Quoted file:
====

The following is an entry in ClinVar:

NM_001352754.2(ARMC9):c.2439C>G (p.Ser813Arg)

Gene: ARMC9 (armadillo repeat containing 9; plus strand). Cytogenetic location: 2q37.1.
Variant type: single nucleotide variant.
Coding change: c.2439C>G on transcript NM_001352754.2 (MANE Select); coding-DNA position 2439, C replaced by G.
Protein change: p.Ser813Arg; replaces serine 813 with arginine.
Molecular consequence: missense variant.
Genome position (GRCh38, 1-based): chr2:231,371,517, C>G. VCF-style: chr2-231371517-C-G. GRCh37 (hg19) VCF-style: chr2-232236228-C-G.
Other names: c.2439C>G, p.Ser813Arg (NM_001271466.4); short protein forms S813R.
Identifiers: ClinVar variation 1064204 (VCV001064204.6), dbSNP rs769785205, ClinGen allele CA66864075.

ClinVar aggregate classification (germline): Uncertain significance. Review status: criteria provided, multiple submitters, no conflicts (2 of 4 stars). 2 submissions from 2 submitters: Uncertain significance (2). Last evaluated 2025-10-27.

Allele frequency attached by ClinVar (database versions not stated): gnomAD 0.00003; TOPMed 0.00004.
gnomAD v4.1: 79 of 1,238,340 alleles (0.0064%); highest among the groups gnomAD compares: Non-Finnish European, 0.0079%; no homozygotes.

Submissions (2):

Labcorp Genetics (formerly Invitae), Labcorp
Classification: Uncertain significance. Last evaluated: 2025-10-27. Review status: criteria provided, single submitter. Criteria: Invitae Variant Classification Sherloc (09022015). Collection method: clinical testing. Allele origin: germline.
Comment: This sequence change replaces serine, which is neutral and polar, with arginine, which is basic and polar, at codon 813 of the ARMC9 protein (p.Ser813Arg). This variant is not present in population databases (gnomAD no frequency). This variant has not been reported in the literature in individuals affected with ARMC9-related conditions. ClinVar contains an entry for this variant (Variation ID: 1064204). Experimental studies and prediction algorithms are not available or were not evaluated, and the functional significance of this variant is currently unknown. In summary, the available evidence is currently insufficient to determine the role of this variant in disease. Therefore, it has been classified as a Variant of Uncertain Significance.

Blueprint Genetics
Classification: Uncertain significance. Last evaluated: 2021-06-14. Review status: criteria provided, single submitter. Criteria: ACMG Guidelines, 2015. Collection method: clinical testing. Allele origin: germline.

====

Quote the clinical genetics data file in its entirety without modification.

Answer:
The following is an entry in ClinVar:

NM_001352754.2(ARMC9):c.2439C>G (p.Ser813Arg)

Gene: ARMC9 (armadillo repeat containing 9; plus strand). Cytogenetic location: 2q37.1.
Variant type: single nucleotide variant.
Coding change: c.2439C>G on transcript NM_001352754.2 (MANE Select); coding-DNA position 2439, C replaced by G.
Protein change: p.Ser813Arg; replaces serine 813 with arginine.
Molecular consequence: missense variant.
Genome position (GRCh38, 1-based): chr2:231,371,517, C>G. VCF-style: chr2-231371517-C-G. GRCh37 (hg19) VCF-style: chr2-232236228-C-G.
Other names: c.2439C>G, p.Ser813Arg (NM_001271466.4); short protein forms S813R.
Identifiers: ClinVar variation 1064204 (VCV001064204.6), dbSNP rs769785205, ClinGen allele CA66864075.

ClinVar aggregate classification (germline): Uncertain significance. Review status: criteria provided, multiple submitters, no conflicts (2 of 4 stars). 2 submissions from 2 submitters: Uncertain significance (2). Last evaluated 2025-10-27.

Allele frequency attached by ClinVar (database versions not stated): gnomAD 0.00003; TOPMed 0.00004.
gnomAD v4.1: 79 of 1,238,340 alleles (0.0064%); highest among the groups gnomAD compares: Non-Finnish European, 0.0079%; no homozygotes.

Submissions (2):

Labcorp Genetics (formerly Invitae), Labcorp
Classification: Uncertain significance. Last evaluated: 2025-10-27. Review status: criteria provided, single submitter. Criteria: Invitae Variant Classification Sherloc (09022015). Collection method: clinical testing. Allele origin: germline.
Comment: This sequence change replaces serine, which is neutral and polar, with arginine, which is basic and polar, at codon 813 of the ARMC9 protein (p.Ser813Arg). This variant is not present in population databases (gnomAD no frequency). This variant has not been reported in the literature in individuals affected with ARMC9-related conditions. ClinVar contains an entry for this variant (Variation ID: 1064204). Experimental studies and prediction algorithms are not available or were not evaluated, and the functional significance of this variant is currently unknown. In summary, the available evidence is currently insufficient to determine the role of this variant in disease. Therefore, it has been classified as a Variant of Uncertain Significance.

Blueprint Genetics
Classification: Uncertain significance. Last evaluated: 2021-06-14. Review status: criteria provided, single submitter. Criteria: ACMG Guidelines, 2015. Collection method: clinical testing. Allele origin: germline.